…pin back yer eyes, brains, and risible nerves for a terrific Guest Post from my great pal, Authoress Barb Taub…
“You fell victim to one of the classic blunders. The most famous is never get involved in a land war in Asia. But only slightly less well known is this. Never go in against a Sicilian when death is on the line.” [Image credit: The Princess Bride, 1987, Writer: William Goldman]
It ain’t what you don’t know that gets you into trouble. It’s what you know for sure that just ain’t so. —Mark Twain
There are plenty of things our old friends, the Everyones, say:
- Show, don’t tell.
- Write what you know.
- Don’t wear plaid.
And they’re right, of course. Except when they’re not. Sometimes a little tell gets you out of a painful lot of show. Sometimes what you know isn’t nearly as much fun as what you can make up. And sometimes, Scottish writers living in Abu Dhabi will totally rock the plaid.
The trick here is to take the things you do know, the things you do want to tell, and maybe even a bit of unapologetic plaid attitude, and sneak them in under the table where people won’t notice them. At least, not right away. In my new book, Round Trip Fare, for example, heroine Carey Parker is a young Warden working for the secretive Accords Agency. In writing about her office, I might not have firsthand knowledge of paranormal bounty hunters, and the accountants I’ve worked with were not (to the best of my knowledge) were-badgers. But after decades in the human resources trenches, I know some things about workplaces and bureaucracy.
No matter what happens to employees under the full moon, I know their offices will have scribbled threats against people who steal food from the staff fridge, and notices threatening those who take the last of the coffee without making another pot.
There will be plenty of policies from Human Resources, most likely collected into a manual that nobody actually reads.
And of course, there will be those random memos from management (which will, for the most part, say exactly the wrong thing).
I also know what Carey’s coworkers will be like. In staffing the Accords offices, I’ve added a few that I’ve met personally over the years. They’re the ones who misunderstand directions, exchange endless emails—with half the company copied in—only to raise even more questions about each answer. Despite being completely contradictory themselves, they urge others to be “reasonable” and avoid haste which might result in embarrassments or difficulties later on. And of course, they have a particular gift for spreading disturbing rumors that sound like inside dope.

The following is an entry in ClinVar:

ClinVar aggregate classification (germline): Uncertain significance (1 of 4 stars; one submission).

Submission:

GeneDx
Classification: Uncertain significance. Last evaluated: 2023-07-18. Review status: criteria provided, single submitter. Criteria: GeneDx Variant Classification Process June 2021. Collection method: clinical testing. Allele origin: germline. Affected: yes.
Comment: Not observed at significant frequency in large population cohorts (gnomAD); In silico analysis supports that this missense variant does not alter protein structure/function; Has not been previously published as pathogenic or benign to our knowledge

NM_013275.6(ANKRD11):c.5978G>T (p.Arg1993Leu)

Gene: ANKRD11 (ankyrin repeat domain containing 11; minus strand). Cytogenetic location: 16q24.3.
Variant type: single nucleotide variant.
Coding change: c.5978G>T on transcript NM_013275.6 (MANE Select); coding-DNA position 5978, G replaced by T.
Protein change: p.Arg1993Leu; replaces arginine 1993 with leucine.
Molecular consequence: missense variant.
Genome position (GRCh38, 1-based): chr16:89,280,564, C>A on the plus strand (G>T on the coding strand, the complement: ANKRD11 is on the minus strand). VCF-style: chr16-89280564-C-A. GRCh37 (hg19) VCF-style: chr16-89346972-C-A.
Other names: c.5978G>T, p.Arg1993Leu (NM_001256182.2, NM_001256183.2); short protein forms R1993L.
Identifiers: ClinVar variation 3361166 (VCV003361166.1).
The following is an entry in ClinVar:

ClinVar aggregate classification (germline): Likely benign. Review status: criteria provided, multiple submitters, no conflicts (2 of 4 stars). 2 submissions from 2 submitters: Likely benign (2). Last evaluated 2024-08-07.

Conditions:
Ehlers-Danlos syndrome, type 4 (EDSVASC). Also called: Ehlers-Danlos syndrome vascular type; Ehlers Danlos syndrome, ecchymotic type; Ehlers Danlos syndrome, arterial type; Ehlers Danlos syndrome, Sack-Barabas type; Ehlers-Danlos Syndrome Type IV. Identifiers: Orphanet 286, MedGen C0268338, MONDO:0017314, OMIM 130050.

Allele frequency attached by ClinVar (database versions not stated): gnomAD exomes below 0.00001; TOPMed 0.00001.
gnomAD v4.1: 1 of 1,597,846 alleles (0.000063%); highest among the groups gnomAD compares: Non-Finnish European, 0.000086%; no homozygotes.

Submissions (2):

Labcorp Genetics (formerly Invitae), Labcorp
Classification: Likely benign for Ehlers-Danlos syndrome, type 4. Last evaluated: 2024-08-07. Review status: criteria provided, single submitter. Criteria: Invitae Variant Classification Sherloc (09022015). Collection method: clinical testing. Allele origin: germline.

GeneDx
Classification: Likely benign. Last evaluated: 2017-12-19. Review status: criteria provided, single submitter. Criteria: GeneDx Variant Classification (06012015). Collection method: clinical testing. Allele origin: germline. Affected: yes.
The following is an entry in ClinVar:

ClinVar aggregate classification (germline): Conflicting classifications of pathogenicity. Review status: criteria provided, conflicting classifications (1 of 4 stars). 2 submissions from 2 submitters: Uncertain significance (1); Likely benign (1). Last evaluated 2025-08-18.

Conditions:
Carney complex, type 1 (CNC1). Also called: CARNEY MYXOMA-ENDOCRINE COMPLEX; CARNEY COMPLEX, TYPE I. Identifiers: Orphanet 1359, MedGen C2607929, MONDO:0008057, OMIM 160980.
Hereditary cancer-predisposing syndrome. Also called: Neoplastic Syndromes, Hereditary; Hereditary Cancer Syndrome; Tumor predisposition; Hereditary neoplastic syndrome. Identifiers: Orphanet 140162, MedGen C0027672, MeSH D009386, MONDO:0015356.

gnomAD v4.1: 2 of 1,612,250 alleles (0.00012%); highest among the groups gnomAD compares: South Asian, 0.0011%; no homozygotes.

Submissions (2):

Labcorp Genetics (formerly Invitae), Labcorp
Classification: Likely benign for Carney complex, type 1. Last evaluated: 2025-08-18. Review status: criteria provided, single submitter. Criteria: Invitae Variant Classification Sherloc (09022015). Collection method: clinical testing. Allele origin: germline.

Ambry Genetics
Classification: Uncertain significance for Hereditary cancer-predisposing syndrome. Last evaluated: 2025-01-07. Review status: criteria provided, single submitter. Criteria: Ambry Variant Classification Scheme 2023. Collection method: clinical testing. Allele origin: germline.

Sound familiar? Admit it—you’ve worked with them too. What you and I may not have realized, however, was that all of this might be deliberate.
Perhaps our guacamole-for-brains colleagues are actually spies working for the CIA. I know this is a possibility, because I’ve read a recently declassified CIA file which contains the training materials for simple workplace sabotage. Using these methods, employees following some easy steps can bring down even the largest organizations. And aren’t those steps eerily familiar?
Sounds like a normal day at the office, right? Well, maybe your coworkers are CIA spies. [image credit: “Simple Sabotage Field Manual: Strategic Services”, CIA, 17 January, 1944]
And by the way, writers—if you’ve already created a workplace that puts the fun back in dysfunctional, the CIA has yet another gift for you. For over twenty years beginning in the 1950s, Modern Art was a CIA weapon.
Jackson Pollock, artist
[image credit: public domain]
I could NOT make this stuff up. But I did make up Carey’s adventures in Round Trip Fare. I hope you’ll take a look.
[click on image for preview and reviews from Amazon]
ROUND TRIP FARE by Barb Taub
Warden Carey Parker’s to-do list is already long enough: find her brother and sister, rescue her roommate, save Null City, and castrate her ex-boyfriend. Preferably with a dull-edged garden tool. A rusty one.
And then there is… him. For the past two months, a dark stranger has persistently edged his way onto the mental game board behind her eyelids. Well, whatever trouble he’s selling, Carey Parker is not buying.
Carey knows superpowers suck, her own included. From childhood she’s only had two options. She can take the Metro train to Null City and a normal life. After one day there, imps become baristas, and hellhounds become poodles. Demons settle down, join the PTA, and worry about their taxes. Or she can master the powers of her warrior gift and fight a war she can’t win, in a world where she never learned how to lose.
It just would have been nice if someone told her the angels were all on the other side.
- TITLE:Round Trip Fare
- Genre:Urban Fantasy (okay and there is humor, romance, a sentient train, a great dog, and bunch of other stuff—but Amazon only gives you a couple of words to pick genre, so…)
- Series:Null City [NOTE: prequel One Way Fare is now available FREE from com, Barnes & Noble and Kobo, and the Amazon UK kindle version directly from Barb) but this book works as standalone.
- Release date:7 April, 2016
Contact & Buy Links
Amazon US | Amazon UK | Barnes & Noble | Kobo
Blog | Facebook | Twitter: @barbtaub | Goodreads
In halcyon days BC (before children), Barb wrote a humor column for several Midwest newspapers. With the arrival of Child #4, she veered toward the dark side and an HR career. Following a daring daytime escape to England, she’s lived in a medieval castle and a hobbit house with her prince-of-a-guy and the World’s Most Spoiled AussieDog. Now all her days are Saturdays, and she spends them traveling around the world, plus consulting with her daughter on Marvel heroes, Null City, and translating from British to American.
…there yeez have, it Lads and Lassies of Blog Land… go seek out ROUND TRIP FARE… a terrific offering from a terrific Authoress…
…thanks, m’Lady, Barb…
ALL MY BLOG POSTS ARE FREE TO SHARE OR RE-BLOG SHOULD YOU SO WISH—BE MY GUEST!